So, what circumstances existed at the agreement’s conclusion on 29 June, 1997, and have they fundamentally changed? Plainly, both Australia and Hong Kong were operating under the circumstances produced by the Sino-British Joint Declaration. Though China had resumed the exercise of sovereignty over Hong Kong on July, 1997, it did so under the well-known proviso that “Hong Kong’s previous capitalist system and life-style shall remain unchanged for 50 years” (Annex I-I), and that “rights and freedoms, including those of the person, of speech, of the press, of assembly, of association, of travel, of movement, of correspondence, of strike, of choice of occupation, of academic research and of religious belief will be ensured by law in the Hong Kong Special Administrative Region” (paragraph 3(5)). That China would prematurely implement laws which drastically diminish the protection of human rights and the rule of law in Hong Kong was therefore unforeseen at the conclusion of the Extradition Agreement.
It is not enough that the change is unforeseen, however. According to the Court in the Gabčíkovo-Nagymaros Project case, the changes invoked must also be “so closely linked to the object and purpose of the Treaty that they constituted an essential basis of the consent of the parties and, in changing, radically altered the extent of the obligations still to be performed” (paragraph 104). It is prima facie insufficient for the purposes of suspension that Australia did not foresee that their common values with Hong Kong would be compromised, unless these were an essential basis for Australia’s consent to the Extradition Agreement.
Yet aspects of the new laws do seem to alter the essential basis of consent on which the Extradition Agreement relies. The apparent object and purpose of the Extradition Agreement is to provide a mechanism whereby fugitive criminals may be surrendered between Hong Kong and Australia on an obligatory basis. This is intimately linked with certain assumptions about the independence of the judiciary and the basic rights and freedoms enshrined in Hong Kong’s legal framework. In particular, the Sino-British Joint Declaration guarantees that “the courts shall exercise judicial power independently and free from any interference” (Annex I-III). Among the many concerns cited viz-a-viz the Law on Safeguarding National Security, one is that it enables the Chief Executive to personally select which judges are able to hear national security cases (art 44); other cases may be heard in mainland China, provided that they are sufficiently “complex” or “serious” (art 55). Therefore it is not merely the broad terms in which the relevant new offences are framed which are concerning, but rather, fundamental alterations to the underlying independence of the judiciary. Extradition treaties are implemented in order to facilitate co-operation between states who have mutual confidence in one another’s legal systems. A change of circumstances of this kind would therefore appear to go to the object and purpose of the Extradition Agreement, radically transforming the treaty obligations incurred and altering the basis for Australia’s consent.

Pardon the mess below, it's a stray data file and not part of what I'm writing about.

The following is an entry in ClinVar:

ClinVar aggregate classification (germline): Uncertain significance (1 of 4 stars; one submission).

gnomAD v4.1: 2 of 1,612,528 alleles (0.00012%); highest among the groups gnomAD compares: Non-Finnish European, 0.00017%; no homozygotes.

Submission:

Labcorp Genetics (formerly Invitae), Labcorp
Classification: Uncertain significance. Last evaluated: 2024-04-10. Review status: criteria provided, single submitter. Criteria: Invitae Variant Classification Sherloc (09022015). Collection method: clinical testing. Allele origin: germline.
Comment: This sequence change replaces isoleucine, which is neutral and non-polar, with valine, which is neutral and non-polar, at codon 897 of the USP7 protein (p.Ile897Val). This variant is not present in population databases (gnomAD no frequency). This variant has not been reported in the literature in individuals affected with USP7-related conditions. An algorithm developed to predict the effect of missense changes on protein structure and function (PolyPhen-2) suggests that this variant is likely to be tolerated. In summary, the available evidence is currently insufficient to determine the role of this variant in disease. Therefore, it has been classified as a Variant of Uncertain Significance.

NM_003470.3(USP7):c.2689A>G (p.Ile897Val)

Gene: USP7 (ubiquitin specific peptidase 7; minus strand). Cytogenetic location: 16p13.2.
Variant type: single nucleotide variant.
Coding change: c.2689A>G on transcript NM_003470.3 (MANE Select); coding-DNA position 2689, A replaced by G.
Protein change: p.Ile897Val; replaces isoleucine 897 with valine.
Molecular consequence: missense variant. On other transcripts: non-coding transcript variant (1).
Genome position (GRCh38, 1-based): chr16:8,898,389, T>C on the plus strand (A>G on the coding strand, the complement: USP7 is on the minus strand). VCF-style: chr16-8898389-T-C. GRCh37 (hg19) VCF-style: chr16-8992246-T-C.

In short, albeit that this is an exceptional doctrine, Australia has acted within the parameters of international law. Far from being an interference with Hong Kong and China’s domestic affairs, Australia is entitled to temporarily cease the operation of the Extradition Agreement. Though whether or not the move is legally permissible is plainly only one small aspect of whether it is sensible from a foreign relations perspective, we ought not to diminish the importance of affirming the rules-based international order which nowadays so frequently permeates Australian international policy.
Kiara van Hout is a final year Law student at St John’s College, University of Cambridge. Her research interests include international human rights law and international dispute settlement.
This article is published under a Creative Commons Licence and may be republished with attribution.